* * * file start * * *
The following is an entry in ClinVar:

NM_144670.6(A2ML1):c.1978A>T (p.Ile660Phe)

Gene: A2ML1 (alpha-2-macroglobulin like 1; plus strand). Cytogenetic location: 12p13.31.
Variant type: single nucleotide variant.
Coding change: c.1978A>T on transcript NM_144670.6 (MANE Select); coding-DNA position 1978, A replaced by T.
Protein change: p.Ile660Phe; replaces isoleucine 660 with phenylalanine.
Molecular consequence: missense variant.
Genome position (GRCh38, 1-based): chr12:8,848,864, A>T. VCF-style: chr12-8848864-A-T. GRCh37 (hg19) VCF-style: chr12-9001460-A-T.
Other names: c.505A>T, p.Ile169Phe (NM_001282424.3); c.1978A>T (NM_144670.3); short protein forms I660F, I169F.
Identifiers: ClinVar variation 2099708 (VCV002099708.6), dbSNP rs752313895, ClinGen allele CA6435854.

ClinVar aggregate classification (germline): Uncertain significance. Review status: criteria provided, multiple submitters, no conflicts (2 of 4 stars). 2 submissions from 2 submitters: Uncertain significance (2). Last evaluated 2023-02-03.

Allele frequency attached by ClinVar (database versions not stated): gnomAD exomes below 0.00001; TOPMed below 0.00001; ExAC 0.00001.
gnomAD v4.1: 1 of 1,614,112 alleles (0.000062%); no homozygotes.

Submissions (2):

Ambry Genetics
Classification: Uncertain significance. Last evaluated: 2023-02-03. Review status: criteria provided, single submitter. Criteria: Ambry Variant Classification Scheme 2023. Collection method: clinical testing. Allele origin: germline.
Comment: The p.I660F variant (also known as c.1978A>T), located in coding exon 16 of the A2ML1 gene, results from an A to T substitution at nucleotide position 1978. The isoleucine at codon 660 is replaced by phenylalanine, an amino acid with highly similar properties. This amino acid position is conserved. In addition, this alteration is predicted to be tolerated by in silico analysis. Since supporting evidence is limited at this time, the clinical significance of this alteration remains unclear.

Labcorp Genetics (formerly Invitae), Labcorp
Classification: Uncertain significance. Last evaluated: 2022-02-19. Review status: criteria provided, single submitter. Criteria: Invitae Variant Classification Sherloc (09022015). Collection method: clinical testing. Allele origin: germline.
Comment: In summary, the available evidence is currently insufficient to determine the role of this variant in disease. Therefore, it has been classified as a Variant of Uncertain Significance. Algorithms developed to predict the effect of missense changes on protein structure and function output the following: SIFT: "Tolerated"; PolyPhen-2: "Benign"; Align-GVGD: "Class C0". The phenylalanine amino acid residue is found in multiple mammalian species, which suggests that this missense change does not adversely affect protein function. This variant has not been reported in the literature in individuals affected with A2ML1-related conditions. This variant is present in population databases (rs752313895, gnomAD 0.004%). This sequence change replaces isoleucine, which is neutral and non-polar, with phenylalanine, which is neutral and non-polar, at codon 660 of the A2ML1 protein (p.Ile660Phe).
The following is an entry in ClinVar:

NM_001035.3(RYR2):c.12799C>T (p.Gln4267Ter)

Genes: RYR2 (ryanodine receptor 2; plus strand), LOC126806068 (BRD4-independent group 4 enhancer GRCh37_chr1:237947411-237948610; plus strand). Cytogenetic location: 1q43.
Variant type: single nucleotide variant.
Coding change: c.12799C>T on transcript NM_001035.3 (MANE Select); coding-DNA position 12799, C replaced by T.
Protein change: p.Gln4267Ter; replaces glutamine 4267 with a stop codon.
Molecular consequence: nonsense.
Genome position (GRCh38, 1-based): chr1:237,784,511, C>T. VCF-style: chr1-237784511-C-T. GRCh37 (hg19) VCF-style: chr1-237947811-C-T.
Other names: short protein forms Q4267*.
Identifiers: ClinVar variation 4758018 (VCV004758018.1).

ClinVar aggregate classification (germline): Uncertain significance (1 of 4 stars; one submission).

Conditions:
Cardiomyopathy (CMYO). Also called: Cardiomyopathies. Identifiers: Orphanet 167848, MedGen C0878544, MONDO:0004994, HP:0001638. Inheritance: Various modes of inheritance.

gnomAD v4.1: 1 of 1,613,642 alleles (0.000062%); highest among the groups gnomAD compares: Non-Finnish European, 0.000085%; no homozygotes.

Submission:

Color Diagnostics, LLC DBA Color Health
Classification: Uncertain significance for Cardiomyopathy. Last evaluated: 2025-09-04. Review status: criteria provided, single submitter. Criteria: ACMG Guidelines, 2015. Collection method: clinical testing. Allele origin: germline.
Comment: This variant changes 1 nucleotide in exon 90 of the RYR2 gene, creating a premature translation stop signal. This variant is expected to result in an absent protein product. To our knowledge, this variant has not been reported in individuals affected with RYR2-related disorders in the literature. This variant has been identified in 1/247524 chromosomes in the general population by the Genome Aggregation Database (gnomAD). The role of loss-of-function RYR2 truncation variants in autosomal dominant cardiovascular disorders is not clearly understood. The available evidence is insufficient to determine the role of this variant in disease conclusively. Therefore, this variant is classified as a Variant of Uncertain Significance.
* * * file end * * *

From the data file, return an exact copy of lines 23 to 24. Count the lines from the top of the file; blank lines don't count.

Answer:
Genes: RYR2 (ryanodine receptor 2; plus strand), LOC126806068 (BRD4-independent group 4 enhancer GRCh37_chr1:237947411-237948610; plus strand). Cytogenetic location: 1q43.
Variant type: single nucleotide variant.